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|Title:||Middle‐ and secondary‐school students' STEM career interest and its relationship to gender, grades, and family size in Kazakhstan|
Oliveira, Alandeom W.
|Subjects:||FRASCATI::Social sciences::Educational sciences|
|Keywords:||middle and high school|
STEM career and gender
STEM career family and grades
STEM career interest development
|Abstract:||Despite pervasive educational efforts, student interest in STEM careers continues to decline in many countries. The present study seeks to better understand this phenomenon by examining how internal factors (gender) and external factors (school grades, grade level, family size) relate to Kazakh students' STEM career interests. To this end, a newly developed instrument (STEM Career Interest Survey) based on social cognitive career theory was used to assess interest in STEM careers among middle‐ and secondary students in Kazakhstan. The survey was completed by a sample of 396 Kazakh students in grades 7 to 12. Our statistical analyses revealed that (1) female students were generally less interested in STEM careers than male students; (2) students with higher grades in physics classes were significantly more interested in STEM careers than low‐performing students; (3) students at higher grade levels were generally more interested in STEM careers than those in lower grade levels; (4) the number of siblings was positively associated with student interest in mathematics careers; and, (5) family support and role models were significantly correlated with student STEM career interest. Our findings suggest that student development of interest in STEM careers constitutes an epigenetic phenomenon that involves complex interactions between internal factors (e.g., self‐efficacy) and external factors (e.g., gender stereotypes). Based on this, it is argued that the promotion of student interest in STEM careers is a multifaceted problem whose resolution requires, among other things, dispelling stereotypes in students' sociocultural context through systematic renegotiation of traditional gender-technology relations characteristic of a country's culture.|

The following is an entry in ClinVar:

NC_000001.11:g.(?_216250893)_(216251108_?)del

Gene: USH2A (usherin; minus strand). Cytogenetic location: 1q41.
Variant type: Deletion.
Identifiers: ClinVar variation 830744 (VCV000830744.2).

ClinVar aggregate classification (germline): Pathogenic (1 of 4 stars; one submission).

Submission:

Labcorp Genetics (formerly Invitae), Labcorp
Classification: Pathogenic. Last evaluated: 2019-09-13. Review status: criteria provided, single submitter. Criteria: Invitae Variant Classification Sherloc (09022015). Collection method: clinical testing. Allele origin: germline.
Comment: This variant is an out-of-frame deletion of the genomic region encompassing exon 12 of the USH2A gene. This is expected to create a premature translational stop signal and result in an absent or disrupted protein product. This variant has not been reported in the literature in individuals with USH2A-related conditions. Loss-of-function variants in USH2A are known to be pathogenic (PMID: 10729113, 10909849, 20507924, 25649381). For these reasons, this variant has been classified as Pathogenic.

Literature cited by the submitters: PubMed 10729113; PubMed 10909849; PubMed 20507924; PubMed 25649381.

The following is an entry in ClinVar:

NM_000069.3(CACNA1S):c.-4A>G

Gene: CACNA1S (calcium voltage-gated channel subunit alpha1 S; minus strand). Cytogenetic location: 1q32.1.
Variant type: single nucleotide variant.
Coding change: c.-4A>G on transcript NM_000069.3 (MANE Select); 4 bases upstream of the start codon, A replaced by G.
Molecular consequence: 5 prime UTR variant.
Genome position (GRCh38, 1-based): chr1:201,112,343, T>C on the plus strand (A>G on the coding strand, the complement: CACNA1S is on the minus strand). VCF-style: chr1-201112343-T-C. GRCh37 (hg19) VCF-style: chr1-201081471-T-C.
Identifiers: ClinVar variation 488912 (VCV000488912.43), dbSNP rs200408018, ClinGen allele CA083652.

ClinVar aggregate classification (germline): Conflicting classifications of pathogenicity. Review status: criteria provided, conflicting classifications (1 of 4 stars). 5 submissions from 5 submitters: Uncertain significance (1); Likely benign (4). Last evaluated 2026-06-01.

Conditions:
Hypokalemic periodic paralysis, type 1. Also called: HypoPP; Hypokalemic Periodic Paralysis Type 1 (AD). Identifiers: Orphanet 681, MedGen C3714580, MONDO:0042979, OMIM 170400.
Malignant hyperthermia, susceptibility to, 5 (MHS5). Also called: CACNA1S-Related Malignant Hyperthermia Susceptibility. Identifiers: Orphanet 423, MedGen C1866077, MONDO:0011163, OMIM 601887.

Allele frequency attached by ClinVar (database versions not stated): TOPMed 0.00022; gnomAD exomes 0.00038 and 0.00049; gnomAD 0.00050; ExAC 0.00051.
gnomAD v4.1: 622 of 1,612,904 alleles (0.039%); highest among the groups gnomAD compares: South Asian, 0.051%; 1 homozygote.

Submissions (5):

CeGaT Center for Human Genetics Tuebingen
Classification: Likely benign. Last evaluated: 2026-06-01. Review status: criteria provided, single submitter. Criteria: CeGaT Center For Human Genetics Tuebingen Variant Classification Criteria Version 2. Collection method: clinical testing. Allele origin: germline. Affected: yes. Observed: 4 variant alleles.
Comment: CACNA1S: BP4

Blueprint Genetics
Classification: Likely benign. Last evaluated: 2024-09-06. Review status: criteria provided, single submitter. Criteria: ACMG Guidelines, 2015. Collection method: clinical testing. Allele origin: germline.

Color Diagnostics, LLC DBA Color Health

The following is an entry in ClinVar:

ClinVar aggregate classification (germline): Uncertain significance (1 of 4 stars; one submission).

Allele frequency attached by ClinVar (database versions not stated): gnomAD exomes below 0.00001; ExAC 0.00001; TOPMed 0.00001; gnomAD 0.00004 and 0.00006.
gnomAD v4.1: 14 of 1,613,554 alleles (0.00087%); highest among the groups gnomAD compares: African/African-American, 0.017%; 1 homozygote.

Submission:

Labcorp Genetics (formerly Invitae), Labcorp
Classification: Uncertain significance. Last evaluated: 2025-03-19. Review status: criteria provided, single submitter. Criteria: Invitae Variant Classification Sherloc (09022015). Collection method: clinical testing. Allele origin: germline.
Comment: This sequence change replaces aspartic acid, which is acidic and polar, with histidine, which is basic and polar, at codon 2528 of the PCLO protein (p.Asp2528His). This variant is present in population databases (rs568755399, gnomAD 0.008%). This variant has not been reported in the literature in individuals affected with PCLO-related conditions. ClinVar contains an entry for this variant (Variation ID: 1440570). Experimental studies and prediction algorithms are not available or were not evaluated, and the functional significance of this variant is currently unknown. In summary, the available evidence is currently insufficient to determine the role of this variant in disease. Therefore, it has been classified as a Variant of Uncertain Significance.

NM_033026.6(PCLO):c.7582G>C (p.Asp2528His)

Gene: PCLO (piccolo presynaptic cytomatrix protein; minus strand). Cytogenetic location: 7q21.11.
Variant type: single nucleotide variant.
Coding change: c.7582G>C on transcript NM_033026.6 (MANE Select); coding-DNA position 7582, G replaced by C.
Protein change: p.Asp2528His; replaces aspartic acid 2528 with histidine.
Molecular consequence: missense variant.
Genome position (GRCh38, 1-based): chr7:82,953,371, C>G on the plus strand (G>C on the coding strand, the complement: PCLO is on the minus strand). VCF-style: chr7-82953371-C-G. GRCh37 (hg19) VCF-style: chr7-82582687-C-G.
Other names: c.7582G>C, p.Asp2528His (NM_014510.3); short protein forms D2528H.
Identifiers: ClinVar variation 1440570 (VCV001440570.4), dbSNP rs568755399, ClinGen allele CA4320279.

|Appears in Collections:||Department of Economics |
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